Esther Earl would’ve been 18 tomorrow, a real adult. I miss her. 
It’s very easy to turn the dead into Lessons for the Living—to say that Esther taught me to Live Life or To Be Grateful or Not To Take Beauty for Granted. But honestly, in my opinion at least, any lessons learned from her death could’ve been learned in some other, easier way. I think the universe overall would be better off if she were still making videos.
I am so glad that I knew Esther, and that she was a nerdfighter, and that through Esther’s family and This Star Won’t Go Out we can still decrease suck with her. But I am also really pissed off that she died. 
She was young, blessed with a genuinely sophomoric sense of humor, silly, empathetic, madly in love with her friends and family, and a very gifted writer. It’s hard to isolate why, but I’ve never liked a teenager so much—at least not since I was a teenager. She was just really cool, in the best sense of the word. She never made me feel uncomfortable. She listened to me and responded thoughtfully, and was also happy to tell me I was full of shit.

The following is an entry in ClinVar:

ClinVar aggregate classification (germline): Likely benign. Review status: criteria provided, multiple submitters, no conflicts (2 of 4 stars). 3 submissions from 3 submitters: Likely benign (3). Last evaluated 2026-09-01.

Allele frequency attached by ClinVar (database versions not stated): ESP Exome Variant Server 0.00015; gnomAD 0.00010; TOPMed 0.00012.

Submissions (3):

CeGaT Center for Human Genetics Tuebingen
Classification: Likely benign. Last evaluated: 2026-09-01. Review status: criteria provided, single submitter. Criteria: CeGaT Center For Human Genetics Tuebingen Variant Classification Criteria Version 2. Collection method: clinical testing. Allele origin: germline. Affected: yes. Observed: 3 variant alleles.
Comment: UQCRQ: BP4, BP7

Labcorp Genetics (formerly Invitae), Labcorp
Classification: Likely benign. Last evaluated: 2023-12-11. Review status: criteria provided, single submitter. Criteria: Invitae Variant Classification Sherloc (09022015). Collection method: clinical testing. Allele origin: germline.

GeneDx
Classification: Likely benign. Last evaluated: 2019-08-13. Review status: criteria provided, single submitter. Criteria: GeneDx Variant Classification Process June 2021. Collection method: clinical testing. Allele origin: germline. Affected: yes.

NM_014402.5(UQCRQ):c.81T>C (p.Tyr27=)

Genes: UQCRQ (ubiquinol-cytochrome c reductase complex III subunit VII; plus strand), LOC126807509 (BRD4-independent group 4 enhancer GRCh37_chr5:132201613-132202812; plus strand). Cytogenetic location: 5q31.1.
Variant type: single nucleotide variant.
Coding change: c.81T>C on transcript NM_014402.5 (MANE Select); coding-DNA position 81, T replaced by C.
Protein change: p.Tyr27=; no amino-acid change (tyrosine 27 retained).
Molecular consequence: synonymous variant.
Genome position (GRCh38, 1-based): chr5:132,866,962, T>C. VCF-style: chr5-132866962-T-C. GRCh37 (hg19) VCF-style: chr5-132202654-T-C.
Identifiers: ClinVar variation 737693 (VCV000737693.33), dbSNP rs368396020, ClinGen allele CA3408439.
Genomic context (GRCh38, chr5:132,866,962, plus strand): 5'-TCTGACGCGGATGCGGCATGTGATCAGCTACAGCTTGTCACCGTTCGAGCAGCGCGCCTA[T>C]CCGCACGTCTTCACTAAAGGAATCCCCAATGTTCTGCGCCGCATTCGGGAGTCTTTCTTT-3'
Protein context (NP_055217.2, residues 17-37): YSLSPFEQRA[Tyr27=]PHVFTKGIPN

(On the day this picture was taken, I generally did a not-great job of being an Adult and cried a lot, and at one point Esther was talking about her complicated relationship with the idea of heaven, and I answered that there were all kinds of ways of imagining an infinite afterlife, some of which weren’t even necessarily that supernatural, and she just cocked me a look like, “You need to learn the meaning of the word infinite.” She was right, of course. Back in my hotel room that night, I jotted down easy comfort isn’t comforting, which ended up in TFiOS.) 
The nearly two years since her death have complicated my relationship with Esther because now of course there is not only time but a book between us: I could never have written The Fault in Our Stars without knowing Esther. Every word on that book depends upon her.
But at the same time, I don’t want people conflating Esther with Hazel (they’re very different), and it’s extremely important to me that I not claim to be telling Esther’s story. Esther’s story belongs to Esther and to her family, and they will tell it brilliantly and beautifully.